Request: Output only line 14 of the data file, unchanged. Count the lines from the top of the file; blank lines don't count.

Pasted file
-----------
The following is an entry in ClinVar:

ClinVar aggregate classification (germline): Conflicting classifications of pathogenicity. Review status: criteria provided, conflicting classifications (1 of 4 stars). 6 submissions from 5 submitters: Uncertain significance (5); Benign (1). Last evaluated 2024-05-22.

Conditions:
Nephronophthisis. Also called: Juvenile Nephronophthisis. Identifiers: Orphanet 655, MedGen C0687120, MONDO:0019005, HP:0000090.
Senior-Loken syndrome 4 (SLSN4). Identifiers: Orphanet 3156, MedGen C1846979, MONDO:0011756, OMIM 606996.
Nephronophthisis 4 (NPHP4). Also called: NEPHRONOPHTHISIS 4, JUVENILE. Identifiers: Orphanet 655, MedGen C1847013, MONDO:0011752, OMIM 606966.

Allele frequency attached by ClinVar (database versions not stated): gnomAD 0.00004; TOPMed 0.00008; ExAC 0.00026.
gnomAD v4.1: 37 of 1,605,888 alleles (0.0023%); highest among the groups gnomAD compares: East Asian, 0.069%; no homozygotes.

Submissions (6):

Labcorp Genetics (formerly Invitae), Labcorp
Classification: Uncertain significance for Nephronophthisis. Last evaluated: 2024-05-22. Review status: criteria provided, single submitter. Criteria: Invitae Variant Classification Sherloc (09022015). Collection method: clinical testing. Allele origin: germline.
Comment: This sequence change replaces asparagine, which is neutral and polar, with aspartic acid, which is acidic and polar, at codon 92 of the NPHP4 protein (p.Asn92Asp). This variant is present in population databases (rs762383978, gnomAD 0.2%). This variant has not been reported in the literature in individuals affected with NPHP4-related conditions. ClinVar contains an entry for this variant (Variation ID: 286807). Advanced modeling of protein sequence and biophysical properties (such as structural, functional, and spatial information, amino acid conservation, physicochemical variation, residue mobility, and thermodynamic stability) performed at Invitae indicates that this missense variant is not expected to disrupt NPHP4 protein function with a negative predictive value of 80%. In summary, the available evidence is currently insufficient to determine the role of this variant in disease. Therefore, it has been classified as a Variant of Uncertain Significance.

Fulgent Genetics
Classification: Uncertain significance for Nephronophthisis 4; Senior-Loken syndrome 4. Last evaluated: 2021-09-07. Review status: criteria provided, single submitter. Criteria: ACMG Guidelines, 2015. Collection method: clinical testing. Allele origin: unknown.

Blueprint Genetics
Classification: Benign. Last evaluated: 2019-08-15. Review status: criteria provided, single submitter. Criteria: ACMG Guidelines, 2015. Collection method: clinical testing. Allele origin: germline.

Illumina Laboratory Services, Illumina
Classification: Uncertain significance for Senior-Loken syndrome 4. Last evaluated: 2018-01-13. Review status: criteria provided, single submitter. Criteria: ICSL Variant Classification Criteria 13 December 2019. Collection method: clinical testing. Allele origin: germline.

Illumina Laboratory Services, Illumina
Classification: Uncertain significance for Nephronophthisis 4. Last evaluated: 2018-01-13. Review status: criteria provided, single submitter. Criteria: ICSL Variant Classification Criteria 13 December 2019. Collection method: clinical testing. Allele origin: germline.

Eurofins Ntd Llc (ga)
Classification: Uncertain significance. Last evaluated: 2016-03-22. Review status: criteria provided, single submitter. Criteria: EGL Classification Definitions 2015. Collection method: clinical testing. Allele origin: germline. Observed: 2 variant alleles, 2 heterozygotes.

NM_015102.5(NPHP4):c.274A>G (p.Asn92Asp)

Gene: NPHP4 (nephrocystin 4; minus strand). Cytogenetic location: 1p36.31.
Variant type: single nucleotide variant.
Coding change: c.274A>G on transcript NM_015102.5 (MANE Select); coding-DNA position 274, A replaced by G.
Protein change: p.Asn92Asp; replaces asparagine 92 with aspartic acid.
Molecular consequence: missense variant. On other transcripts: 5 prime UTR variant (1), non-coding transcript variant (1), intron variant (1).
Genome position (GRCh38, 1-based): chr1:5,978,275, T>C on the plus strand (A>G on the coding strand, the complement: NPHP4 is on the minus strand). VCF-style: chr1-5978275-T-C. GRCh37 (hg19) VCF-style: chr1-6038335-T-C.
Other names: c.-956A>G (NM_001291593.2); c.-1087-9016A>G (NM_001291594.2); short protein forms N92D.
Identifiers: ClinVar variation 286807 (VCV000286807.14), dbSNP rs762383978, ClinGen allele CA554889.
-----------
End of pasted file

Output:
Classification: Uncertain significance for Nephronophthisis 4; Senior-Loken syndrome 4. Last evaluated: 2021-09-07. Review status: criteria provided, single submitter. Criteria: ACMG Guidelines, 2015. Collection method: clinical testing. Allele origin: unknown.